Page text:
Snippets for 7 July 2022




Thanks for reading our latest issue of Snippets. This week, we examine the continuing journey into renewables and away from fossil fuels. Whilst some of the fiscal numbers such as $9.2 trillion per annum seem large, are they really, compared to the damage being caused to our ecosystems and from climate induced extreme weather events?


And every day, renewable technologies keep on getting cheaper, with on-shore wind at $32 MWh and solar PV at $34 MWh. This compares with industry calls in Australia to allow coal gas fired stations to be allowed to offer bids of up to $600 MWh. Yes, the Australian electricity market is broken. We also examine various forms of energy storage, in this case green ammonia, which when not being used as storage can be used in the production of fertilizers.


Rival technologies are jockeying for ascendancy in the emerging internal combustion transport space, which sees green hydrogen, battery storage and green ammonia all seeking to prove themselves more adept depending on the distance and weight of the required transportation solutions.


Also featuring this week is the softer side of sustainability and how we can implement changes in behaviour and thinking. From utilising an internal price of carbon to get managers thinking of solutions that reduce emissions, to changing thinking of individuals through visual imaging.


We wrap up this week with articles on a Brazilian forestry/pulp/paper provider who is planting 650,000 trees every day, at the same time as seeking to lift their local communities out of poverty; to e-cycling in India and how they have a vision to create a circular economy; and lastly with doing away with car parking close to transport hubs in order to reduce housing costs and promote a greater uptake in public transport.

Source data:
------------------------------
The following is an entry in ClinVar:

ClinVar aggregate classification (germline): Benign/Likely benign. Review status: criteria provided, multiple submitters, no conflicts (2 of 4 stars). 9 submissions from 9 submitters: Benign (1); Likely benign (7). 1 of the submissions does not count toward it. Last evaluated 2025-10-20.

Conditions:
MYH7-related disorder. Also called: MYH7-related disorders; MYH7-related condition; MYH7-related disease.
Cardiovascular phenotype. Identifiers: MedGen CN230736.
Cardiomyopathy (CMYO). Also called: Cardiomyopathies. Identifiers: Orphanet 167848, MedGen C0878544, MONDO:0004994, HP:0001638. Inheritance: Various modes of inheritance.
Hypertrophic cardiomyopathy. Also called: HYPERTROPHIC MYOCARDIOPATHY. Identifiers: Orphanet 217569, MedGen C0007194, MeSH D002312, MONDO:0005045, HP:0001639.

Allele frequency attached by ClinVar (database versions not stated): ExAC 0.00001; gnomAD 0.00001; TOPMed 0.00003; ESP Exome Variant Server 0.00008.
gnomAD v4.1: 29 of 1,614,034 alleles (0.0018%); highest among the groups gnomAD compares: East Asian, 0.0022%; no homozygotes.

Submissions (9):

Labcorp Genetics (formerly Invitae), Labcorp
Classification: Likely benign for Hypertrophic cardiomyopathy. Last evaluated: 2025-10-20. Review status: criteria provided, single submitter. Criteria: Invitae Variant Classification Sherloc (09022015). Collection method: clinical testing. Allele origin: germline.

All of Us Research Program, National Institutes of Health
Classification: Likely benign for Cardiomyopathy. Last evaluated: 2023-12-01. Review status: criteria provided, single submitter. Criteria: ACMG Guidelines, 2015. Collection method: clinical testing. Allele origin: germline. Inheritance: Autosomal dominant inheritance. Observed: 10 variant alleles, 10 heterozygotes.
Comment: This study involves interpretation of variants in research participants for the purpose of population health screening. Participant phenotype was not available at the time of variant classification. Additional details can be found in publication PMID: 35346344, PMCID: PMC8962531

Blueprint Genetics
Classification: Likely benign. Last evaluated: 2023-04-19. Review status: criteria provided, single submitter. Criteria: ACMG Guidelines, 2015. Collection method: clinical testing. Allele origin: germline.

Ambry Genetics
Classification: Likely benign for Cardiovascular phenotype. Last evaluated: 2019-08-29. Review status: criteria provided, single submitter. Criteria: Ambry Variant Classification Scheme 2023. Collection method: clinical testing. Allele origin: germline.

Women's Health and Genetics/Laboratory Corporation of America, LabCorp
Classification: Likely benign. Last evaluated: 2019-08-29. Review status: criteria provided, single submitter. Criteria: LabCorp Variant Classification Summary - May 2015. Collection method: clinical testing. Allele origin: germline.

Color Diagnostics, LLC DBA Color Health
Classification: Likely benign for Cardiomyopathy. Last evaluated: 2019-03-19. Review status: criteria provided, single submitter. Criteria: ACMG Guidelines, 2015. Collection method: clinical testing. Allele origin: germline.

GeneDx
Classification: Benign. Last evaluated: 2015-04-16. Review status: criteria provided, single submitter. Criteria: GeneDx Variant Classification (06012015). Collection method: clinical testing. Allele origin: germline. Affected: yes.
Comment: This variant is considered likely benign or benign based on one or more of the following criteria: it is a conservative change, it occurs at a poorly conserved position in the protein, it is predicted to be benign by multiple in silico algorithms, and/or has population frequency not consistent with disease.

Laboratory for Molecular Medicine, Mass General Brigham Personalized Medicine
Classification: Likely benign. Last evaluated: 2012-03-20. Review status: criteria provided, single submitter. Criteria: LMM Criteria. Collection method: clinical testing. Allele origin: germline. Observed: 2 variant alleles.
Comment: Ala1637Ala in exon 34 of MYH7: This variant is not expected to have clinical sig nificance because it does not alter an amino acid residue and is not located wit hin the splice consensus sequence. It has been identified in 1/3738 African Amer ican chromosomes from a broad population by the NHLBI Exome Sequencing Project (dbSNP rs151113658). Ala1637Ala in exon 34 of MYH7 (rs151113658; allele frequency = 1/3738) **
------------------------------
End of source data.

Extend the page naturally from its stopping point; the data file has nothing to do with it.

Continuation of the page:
Getting to net zero will require fast and dramatic, large scale change across industries. This article looks at the kind of change that will be required across businesses, over the next few decades. The key is in scaling up appropriately and there are a lot of tips to ensure businesses do just that. From taking the lead by being ambitious, to pre-empting scaling with captive demand, to front footing recruiting expertise - businesses that plan their scale up well, will reap the benefits. Read more....

Whilst many of us may have heard of green hydrogen by now, fewer may have heard of green ammonia. For its supporters, green ammonia is the key to decarbonising the agriculture sector. It can be used not only as an effective fertiliser but also as a fuel - all without producing CO2, as it is created using renewable energy. Though it’s not without its problems, ammonia has specific use-cases for transportation and storing energy and observers expect production will ramp up significantly, alongside biofuels and hydrogen. Read more....


At the same time as green ammonia is arriving on the scene, green hydrogen is really starting to scale up. Often touted as the solution to decarbonising heavy transport, shipping, and aviation, the demand for green hydrogen is expected to increase dramatically in the coming years. And governments are taking a concerted effort to bring the price of green hydrogen down via tax credits and research subsidies. The expectation: green hydrogen will reach price parity with hydrogen produced from natural gas by the end of the decade. Read more....


Transitioning from fossil fuels to renewables could help us limit global warming to 1.5° C. One of the stumbling blocks has been the high cost of financing. This has now changed dramatically, as we have seen lenders and investors become more comfortable with the performance of the assets and their growth of knowledge and experience of the industry. More installed capacity provided the opportunity to understand the overall process: a classic case of learning by doing. This research brings in some carefully calculated predictability to future development of renewables. Read more....